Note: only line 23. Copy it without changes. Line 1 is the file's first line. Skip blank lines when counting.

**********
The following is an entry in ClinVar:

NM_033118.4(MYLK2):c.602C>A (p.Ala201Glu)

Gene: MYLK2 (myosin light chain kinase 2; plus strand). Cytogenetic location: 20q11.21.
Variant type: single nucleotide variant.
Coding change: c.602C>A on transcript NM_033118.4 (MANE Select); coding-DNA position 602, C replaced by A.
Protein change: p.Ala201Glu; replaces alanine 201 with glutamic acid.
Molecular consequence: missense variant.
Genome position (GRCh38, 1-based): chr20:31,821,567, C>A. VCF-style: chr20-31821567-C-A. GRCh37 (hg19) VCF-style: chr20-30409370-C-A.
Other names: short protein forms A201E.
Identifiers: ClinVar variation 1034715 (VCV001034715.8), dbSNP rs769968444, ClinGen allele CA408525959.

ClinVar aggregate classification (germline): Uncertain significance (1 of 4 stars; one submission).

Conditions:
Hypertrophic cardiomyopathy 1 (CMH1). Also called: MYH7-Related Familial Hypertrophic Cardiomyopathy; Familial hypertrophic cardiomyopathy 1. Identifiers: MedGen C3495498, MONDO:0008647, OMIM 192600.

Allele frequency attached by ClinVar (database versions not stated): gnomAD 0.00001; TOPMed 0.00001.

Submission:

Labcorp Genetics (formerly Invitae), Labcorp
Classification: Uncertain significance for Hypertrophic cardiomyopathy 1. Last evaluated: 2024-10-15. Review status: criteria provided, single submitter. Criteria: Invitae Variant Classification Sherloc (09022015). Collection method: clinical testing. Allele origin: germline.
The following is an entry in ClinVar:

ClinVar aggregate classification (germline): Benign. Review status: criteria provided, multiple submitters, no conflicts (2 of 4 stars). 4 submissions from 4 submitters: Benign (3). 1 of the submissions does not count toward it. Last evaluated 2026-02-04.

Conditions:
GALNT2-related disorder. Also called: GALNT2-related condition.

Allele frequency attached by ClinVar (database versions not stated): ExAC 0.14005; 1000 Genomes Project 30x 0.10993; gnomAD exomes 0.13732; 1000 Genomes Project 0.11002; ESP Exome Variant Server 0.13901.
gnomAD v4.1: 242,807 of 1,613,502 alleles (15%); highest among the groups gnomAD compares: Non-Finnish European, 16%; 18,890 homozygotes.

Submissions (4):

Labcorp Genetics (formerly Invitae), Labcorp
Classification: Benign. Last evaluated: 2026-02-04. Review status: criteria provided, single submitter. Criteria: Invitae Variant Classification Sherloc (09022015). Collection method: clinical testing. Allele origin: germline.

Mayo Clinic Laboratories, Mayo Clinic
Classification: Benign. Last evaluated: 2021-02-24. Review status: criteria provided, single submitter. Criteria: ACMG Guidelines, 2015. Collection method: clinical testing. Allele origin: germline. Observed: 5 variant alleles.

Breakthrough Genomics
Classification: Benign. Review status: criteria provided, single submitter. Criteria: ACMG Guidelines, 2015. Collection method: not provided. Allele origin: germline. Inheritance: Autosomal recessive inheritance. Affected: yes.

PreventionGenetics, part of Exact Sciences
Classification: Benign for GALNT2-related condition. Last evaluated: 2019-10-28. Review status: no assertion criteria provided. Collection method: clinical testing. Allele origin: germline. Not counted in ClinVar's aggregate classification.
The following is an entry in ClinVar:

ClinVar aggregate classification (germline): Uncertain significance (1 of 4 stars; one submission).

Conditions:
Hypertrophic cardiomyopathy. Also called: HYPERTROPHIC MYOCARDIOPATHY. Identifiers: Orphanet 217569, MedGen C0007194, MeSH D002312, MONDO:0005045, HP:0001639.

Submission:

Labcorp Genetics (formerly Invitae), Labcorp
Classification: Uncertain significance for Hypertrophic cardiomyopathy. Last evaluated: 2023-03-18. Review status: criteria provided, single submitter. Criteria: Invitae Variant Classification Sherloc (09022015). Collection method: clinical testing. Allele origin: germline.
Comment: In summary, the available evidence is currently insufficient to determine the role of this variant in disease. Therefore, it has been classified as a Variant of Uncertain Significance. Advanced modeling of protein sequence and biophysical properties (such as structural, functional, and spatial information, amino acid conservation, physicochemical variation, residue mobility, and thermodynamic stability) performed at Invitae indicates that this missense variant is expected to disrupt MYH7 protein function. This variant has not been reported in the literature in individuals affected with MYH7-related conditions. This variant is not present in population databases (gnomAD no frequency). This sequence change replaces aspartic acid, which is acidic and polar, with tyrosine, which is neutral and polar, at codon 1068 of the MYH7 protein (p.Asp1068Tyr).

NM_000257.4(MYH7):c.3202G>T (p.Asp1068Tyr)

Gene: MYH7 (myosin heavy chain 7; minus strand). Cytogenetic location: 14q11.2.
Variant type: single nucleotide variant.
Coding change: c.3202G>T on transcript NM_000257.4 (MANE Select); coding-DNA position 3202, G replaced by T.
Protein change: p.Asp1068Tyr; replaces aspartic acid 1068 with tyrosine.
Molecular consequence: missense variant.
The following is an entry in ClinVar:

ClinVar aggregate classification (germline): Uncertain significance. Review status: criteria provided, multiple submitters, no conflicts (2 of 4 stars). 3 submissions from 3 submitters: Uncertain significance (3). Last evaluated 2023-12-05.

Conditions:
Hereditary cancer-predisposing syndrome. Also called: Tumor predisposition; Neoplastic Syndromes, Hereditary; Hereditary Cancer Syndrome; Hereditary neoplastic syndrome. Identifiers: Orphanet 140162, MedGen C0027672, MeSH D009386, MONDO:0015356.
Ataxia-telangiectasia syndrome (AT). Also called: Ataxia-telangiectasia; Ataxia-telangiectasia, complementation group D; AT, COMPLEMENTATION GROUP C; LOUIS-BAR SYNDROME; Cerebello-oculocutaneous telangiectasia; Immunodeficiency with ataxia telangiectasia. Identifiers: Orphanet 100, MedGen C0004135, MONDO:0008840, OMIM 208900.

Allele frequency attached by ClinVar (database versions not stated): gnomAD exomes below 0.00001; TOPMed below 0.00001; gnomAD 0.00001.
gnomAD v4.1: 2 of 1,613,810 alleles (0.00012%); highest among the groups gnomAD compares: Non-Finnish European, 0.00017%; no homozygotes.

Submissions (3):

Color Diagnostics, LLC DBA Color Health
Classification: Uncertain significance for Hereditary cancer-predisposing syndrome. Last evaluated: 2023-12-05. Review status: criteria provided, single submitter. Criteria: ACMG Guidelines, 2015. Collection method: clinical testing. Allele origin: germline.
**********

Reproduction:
gnomAD v4.1: 242,807 of 1,613,502 alleles (15%); highest among the groups gnomAD compares: Non-Finnish European, 16%; 18,890 homozygotes.